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tv   CBS 5 Eyewitness News at 11  CBS  August 18, 2011 11:00pm-11:35pm PDT

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>> announcer: you're watching cbs5 "eyewitness news" in high definition. a double-dip recession. if they're exempt i would like to be exempt. taking [ bell ] >> another wall street wallop tonight. renewed concerns about a double dip recession. >> if they are exempt, i'd like to be exempt. >> taking on
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the bay area brick and mortar businesses demanding ease fairness. >> presented the exact same fact patterns that i had at the time i would have made the same decision. >> what would he have done differently? l.a.'s top cop answers tough questions on how he handled the bryan stow investigation. good evening, i'm ken bastida. >> i'm elizabeth cook. dana king is off tonight. >> wall street pressed the panic button. >> wall street took a dive because of concerns about a global recession. the stocks started at 410 and plummeted. blue chips fell as much as 528 points, the do you, end of the day, down nearly 420 or 3.7%. it closed below 11 thousand again. the nasdaq lost 131 points, the s & p 500, 53. so what happened today to trigger the sell off? morgan stanley says the u.s. and european economies are close to a recession.
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jobless claims are up, 428 thousand people applying last week alone. home sales are down for the third time in four months. consumer prices jumped last month sparking fears of inflation. and, tonight, bay area businesses are fighting for their customers by taking on amazon. but they are not asking you to boycott the site. linda yee shows us the battle cry of the brick and more tan shops sounds a little different this time around. >> then suddenly i'm old, and i'm not negative any more. >> reporter: actor, activist and guru jane fonda can draw a crowd for a book signing. and it's something the book store says you could never get if you buy online. clark kepler is taking aim at amazon, which is now fighting a new state law that requires online companies to start charging sales tax for merchandise sent to california. >> that advantage gives them
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something of a 10% advantage right ow of the gate in terms of pricing. testimony millers in silicon valley felt amazon's impact in the 9 nineties from day one. >> reporter: they lost so much business to amazon he almost shut down 6 years ago until the community saved him. he and other small business owners say amazon is circulating a petition to get a ballot that, if passed, will exempt online sales from taxes. >> i welcome the competition that online gives our business, it keeps me honest, keeps me working at a better level. the problem is we're not on a level playing field. >> reporter: jeff selzer at palo alto will look at his product, ask for advice and buy online to save the taxes. that hurts the brick and mortars who are required to collect sales tax. >> if they are exempt i would like to be exempt. >> reporter: they are not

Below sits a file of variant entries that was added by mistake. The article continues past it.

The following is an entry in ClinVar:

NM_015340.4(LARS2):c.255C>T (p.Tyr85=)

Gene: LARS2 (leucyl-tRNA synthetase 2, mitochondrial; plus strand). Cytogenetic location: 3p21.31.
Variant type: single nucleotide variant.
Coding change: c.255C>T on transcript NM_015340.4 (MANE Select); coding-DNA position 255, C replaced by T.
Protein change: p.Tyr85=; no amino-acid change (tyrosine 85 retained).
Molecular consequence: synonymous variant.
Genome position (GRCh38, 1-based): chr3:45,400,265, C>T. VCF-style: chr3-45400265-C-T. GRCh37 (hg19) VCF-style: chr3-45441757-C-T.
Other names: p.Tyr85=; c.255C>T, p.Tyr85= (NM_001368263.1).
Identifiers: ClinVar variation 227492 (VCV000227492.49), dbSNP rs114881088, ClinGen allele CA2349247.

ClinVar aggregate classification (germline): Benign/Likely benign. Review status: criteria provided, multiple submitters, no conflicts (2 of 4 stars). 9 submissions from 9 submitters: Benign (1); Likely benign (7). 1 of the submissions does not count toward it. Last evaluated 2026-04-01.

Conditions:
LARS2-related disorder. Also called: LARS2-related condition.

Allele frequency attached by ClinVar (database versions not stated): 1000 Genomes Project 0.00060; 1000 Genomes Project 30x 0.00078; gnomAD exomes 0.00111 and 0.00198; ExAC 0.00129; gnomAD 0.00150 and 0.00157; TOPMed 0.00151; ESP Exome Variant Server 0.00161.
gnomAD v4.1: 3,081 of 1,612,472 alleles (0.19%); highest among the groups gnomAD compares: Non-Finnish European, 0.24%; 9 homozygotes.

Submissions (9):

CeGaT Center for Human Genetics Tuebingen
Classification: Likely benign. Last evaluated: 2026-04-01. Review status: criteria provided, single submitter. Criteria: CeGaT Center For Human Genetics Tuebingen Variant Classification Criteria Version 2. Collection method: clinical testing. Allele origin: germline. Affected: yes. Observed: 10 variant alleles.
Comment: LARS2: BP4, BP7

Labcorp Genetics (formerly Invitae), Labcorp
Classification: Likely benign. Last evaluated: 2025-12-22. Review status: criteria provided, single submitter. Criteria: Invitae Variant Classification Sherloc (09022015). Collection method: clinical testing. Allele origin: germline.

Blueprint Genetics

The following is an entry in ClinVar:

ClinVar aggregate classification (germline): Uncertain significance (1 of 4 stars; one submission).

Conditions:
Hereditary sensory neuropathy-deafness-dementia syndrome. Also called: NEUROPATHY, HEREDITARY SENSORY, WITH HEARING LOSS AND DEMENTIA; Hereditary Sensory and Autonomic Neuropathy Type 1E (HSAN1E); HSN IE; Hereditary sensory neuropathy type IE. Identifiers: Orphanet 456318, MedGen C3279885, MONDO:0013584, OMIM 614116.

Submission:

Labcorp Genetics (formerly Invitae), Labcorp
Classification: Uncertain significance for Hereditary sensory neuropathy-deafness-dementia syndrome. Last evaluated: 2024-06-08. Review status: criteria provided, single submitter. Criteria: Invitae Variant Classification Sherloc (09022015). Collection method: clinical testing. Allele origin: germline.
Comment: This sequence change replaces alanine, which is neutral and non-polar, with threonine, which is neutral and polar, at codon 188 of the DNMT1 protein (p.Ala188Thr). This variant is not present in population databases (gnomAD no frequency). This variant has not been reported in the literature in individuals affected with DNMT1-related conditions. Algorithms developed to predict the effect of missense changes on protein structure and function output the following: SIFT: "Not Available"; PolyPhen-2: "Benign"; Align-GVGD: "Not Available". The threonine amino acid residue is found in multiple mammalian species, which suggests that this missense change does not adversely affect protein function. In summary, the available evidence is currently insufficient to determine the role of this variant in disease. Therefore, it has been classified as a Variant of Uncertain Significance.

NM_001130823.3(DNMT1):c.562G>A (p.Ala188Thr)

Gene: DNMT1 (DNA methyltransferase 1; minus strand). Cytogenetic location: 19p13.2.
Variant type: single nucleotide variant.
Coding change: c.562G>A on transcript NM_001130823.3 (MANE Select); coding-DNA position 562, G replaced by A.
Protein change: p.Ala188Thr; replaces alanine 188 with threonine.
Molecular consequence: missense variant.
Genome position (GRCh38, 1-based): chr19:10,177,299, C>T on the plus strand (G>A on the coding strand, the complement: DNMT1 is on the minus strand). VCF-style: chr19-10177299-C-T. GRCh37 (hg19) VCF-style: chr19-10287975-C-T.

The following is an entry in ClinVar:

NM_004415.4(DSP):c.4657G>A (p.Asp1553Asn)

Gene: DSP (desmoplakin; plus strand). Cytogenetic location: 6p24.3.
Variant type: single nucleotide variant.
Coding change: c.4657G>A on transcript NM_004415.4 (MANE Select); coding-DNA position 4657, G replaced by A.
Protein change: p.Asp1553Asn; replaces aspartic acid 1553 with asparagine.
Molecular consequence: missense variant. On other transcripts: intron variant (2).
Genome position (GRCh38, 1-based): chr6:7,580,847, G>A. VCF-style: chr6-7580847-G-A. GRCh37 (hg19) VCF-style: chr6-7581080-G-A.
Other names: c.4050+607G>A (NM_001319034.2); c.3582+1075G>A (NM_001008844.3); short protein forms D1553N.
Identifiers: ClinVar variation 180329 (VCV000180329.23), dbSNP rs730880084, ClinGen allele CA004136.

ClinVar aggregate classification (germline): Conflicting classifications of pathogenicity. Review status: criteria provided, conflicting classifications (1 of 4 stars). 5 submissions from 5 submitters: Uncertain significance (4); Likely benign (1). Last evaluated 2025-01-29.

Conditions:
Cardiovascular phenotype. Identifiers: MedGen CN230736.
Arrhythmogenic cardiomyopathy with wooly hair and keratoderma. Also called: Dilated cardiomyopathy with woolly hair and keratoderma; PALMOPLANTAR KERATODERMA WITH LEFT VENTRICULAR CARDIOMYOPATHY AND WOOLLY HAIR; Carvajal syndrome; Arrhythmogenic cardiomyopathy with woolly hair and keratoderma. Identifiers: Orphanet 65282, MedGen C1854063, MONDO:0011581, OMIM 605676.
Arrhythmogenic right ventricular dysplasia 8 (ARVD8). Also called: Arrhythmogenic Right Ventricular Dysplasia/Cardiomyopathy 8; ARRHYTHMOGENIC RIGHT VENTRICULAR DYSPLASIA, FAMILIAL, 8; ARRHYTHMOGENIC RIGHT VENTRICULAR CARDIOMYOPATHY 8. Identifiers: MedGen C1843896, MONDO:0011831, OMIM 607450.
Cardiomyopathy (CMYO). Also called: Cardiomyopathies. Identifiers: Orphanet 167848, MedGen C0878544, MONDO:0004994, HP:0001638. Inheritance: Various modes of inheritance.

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asking you to boycott it, just don't sign the petition for a sales tax exemption. while state legislators say that when they passed that e fairness law they were expecting up to 200 million dollars a year in state tax revenue, which they hadn't been collecting. now amazon is hoping to repeal that law, and ken, i tried to contact amazon tonight. no answer. >> all right. and jane fonda, jane fonda is selling a book, right. >> reporter: jane fonda is selling a book, she was here to speak to the masses. something you wouldn't get if you wept to amazon. a lot of the people at unmasking anonymous is disagreeing with what they did to shut down a rally last week. >> the attitude said if you silence us we will silence you,
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and around the hacks, if you spy on us, we will spy on you. i've heard it said that, you know, if there was more attention paid to peaceful purposes, that maybe these hacks, everyone would go would not be necessary. >> peter fine of washington says he has participating tainted in clandestine jobs, he says it's not him that does the hacking. the police standoff in san rafael is finally over. they drilled walls through the halls of that hotel room where peter james thomas barricaded himself. they inserted oh cameras and saw he was dead. no word yet on exactly how he died. his girlfriend, who was in the room, was not hurt. a 27-hour standoff shut down 580 and caused a traffic nightmare for most of the day yesterday. still no sign of a man who fell out of a canoe in san francisco bay. two friends with 52-year-old
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michael butler wambach to shore after the 16-foot canoe tipped over. butler stayed behind and climbed back in. but when his friends returned after changing clothes there was no sign of butler. and a two-alarm fire in oakland destroyed much of the house and sent an elderly man to the hospital. police say he is in critical condition. firefighters had to help an elderly woman out of that home. the fire burned a multistory home on bur street near holy redeemer college. the red cross is working to get help for the other people who were burned out of that structure. the cause of the fire is not yet known. la's police chief made a public appearance today for the first time in nearly a movement he says he has no regrets about the way police handled the bryan stow case and stands by his decision to arrest geovanni ramirez. kate lopez talked to him about the suspects now in custody. >> nothing like some time off.